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The first day of school brings excitement, nervousness, new outfits, new haircuts, stuffed backpacks and lunchboxes. UGH! 10 months of lunch making loom ahead.

Lucky for me, my children’s elementary school does not offer hot lunches. So for more than seven years now, I’ve whipped up school lunch in my kitchen. Here are a few things I’ve learned along the way.

First, get yourself some great reusable lunch containers – it really beats a bunch of plastic bags, is better for the environment, and saves you bundles of money when you buy your snacks in bulk instead of individually wrapped items. We personally like Colorful Klip-It® Lunch Cubes and Lunchskins®. A thermos is a must have as well.

Second, get yourself some fun tools – our favorites are an apple corer, unique reusable toothpicks, spears, Popsicle sticks, a mandolin, and shape cutters. These tools not only help you mix up the style of the same items, they allow you to cut up items into small bite-size pieces. No matter how long lunchtime is, “It’s not enough time to eat,” claims one child of mine. I think it’s because its the one time of the day they are allowed to talk and be sociable. So the smaller the items, the better chance they have of being popped into their mouths!

Third, come up with maybe 10 staple lunches. Lunch is no time to have your child try a food for the first time, or to try and stuff their lunch full of vegetables, if they don’t like them. No matter how hungry they are, they just won’t eat what they don’t like. If kids don’t eat they spend the rest of their day hungry, tired, and unfocused. Which brings me to another point—have them bring home the leftovers (except liquids). This will help you gauge what they’re really eating or not eating. Plus you’ll figure out if you’re sending in too much food. Most elementary children have a snack and lunch. Honestly, a great deal of lunch food goes into the trash. As a lunchroom mom, I’ve seen this firsthand.

Need some inspiration for what to pack? There’s a plethora of inspiration online – search ‘bento box’ lunch ideas (try http://bit.ly/mnml1r and http://bit.ly/OZKT6H) and there will be thousands of lunches you can imitate, as well as absolutely adorable toothpicks, forks, and containers for packing up your bento lunch.

Lunchbox Basics--When I pack a lunch I try to include carbs, fruits and veggies, protein, dairy, the occasional dip, and sometimes a treat. Check out My 10 Staple Lunch Favoritesbelow. And consider these additional possibilities too - tuna salad, egg salad, scrambled eggs in a thermos, vegetarian sushi, quiche, toasted waffles (just be sure to cool completely before packing or they get sweaty).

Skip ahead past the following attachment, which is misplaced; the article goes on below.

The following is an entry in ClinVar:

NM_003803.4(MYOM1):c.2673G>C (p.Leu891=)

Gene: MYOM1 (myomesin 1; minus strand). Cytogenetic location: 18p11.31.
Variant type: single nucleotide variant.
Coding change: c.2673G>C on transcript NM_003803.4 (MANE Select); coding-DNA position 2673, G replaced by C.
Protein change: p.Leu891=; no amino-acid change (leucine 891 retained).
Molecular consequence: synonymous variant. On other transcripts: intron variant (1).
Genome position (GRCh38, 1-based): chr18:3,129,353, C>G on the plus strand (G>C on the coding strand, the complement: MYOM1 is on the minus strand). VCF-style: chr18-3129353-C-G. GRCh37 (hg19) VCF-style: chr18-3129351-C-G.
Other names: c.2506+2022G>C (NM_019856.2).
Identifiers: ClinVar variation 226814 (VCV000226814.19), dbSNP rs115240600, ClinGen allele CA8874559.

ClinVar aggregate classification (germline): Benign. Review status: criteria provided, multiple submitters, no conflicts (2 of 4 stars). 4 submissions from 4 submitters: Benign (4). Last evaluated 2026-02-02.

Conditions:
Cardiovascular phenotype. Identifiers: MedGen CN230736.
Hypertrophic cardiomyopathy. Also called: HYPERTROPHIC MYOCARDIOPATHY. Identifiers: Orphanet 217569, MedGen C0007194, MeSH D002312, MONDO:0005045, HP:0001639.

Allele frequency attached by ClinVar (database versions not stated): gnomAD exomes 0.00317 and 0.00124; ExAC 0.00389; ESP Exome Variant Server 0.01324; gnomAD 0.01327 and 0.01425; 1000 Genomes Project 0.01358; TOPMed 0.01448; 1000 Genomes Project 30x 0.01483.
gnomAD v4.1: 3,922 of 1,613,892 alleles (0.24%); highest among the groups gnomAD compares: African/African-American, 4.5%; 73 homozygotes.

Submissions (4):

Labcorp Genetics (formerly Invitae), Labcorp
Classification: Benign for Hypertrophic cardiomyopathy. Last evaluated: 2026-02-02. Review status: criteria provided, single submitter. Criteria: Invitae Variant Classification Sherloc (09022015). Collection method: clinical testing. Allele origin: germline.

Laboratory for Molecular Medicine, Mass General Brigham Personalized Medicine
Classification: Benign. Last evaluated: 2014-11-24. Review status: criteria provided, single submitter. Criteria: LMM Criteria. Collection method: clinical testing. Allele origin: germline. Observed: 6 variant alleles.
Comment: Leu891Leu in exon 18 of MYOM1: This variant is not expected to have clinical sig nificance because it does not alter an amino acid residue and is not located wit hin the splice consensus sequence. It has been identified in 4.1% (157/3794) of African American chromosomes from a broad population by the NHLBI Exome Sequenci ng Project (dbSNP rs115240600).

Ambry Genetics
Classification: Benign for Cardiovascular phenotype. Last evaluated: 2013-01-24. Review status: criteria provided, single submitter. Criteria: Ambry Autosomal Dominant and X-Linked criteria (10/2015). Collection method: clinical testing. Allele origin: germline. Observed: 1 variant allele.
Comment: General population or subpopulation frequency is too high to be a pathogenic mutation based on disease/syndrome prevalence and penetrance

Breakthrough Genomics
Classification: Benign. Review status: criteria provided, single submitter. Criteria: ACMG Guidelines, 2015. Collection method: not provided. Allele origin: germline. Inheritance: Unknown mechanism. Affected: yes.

Lastly, I only send in water for snack and lunch. My favorite drink container is Rubbermaid® Litterless™ Juice Box. It’s small enough to fit in the lunchbox and I can fill it with ice. By lunchtime, the water is really cold and in the meantime, the container doubles as an icepack. I know my children don’t drink enough water as it is; this is one time they will consume it if they are thirsty.

On the dessert front, I send in one piece of candy or special treat every few weeks. I know it probably gets eaten first, that’s why it’s small and included infrequently. At lunch they are not leisurely enjoying their food, they are gobbling it down due to hunger and/or the need to get to recess.

All that being said, I am not above a juice box, bag of goldfish, or occasional cupcake. We’re all doing the best we can. Some mornings, filling the lunchbox with good healthy food seems like just another chore.

If you have a chance the night before, set out ALL the lunch items necessary: water bottles and lids, lunchboxes, silverware, etc., and even fill up your newfound fun containers with dry snacks – this shaves many minutes off the often rushed morning routine.

Hopefully, you’re off to a good start. Best of luck for a great year!

My 10 Staple Lunch Favorites

  1. mini-bagel with cream cheese, cheese stick or yogurt, pretzels and grapes
  2. tortellini pasta, roll or crackers, apple slices and baby tomatoes
  3. veggies with hummus cup, Cheeze-its, tube yogurt and Z Bar (or granola bar)
  4. rice with grilled chicken in thermos, mini-salad, roll or slice of bread
  5. mini-sandwich with salami, turkey, and cheese, pretzels, edamame
  6. pasta with mini-turkey meatballs, roll, melon slices, applesauce
  7. deli meat and cheese cubes on a skewer (or popsicle stick), veggies, crackers, hard-boiled egg
  8. mac-n-cheese and hot dog, plum, veggies with ranch dip
  9. smashed potatoes, fruit, yogurt raisins, sweet peppers
  10. udon noodles with grated carrots, finely sliced snap peas or fresh baby spinach rice cake and blueberries

Feel free to share your best ‘bento box’ menu or school lunch ideas, as well as thermos suggestions in the comments below. After all, best practices should be shared amongst us!


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Jennifer Pine lives in New Jersey and is a "household manager to her husband of 15 years and two kids" – i.e., stay-at-home mom. She is passionate about teaching kids of any age to do good for others and uses the Community Service Committee at the schools as a primary forum. Jennifer tries more to be her children’s parent than their BFF, enabling them to become independent so they will be successful adults.

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